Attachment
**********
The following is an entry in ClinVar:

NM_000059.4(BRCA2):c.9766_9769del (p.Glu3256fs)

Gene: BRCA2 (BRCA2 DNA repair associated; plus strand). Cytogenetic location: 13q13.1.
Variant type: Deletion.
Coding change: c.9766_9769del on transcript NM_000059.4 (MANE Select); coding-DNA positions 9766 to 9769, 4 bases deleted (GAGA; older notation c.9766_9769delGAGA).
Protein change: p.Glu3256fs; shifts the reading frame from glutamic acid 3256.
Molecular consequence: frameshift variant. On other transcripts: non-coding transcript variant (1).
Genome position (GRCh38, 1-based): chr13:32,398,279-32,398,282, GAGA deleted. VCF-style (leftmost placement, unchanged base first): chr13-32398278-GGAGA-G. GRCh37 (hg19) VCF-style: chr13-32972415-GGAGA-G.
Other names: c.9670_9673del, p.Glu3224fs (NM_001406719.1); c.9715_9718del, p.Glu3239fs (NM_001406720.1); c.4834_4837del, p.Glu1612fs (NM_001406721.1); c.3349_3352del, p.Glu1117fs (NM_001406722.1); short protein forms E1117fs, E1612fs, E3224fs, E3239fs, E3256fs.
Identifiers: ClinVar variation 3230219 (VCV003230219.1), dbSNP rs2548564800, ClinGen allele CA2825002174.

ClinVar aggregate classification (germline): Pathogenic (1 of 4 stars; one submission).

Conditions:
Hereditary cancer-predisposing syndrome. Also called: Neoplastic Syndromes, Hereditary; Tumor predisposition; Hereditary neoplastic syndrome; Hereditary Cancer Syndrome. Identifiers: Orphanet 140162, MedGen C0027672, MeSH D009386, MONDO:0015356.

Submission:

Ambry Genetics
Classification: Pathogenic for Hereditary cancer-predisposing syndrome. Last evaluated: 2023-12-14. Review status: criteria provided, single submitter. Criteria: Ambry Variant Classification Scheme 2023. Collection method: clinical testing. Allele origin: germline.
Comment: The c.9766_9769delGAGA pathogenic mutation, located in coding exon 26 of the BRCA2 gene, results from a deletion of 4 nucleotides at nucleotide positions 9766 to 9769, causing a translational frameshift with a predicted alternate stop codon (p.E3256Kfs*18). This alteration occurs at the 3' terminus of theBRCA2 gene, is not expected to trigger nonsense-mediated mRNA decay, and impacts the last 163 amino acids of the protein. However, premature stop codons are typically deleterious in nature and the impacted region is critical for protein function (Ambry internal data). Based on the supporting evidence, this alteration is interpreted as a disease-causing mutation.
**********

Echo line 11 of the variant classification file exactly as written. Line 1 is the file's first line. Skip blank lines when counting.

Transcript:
ClinVar aggregate classification (germline): Pathogenic (1 of 4 stars; one submission).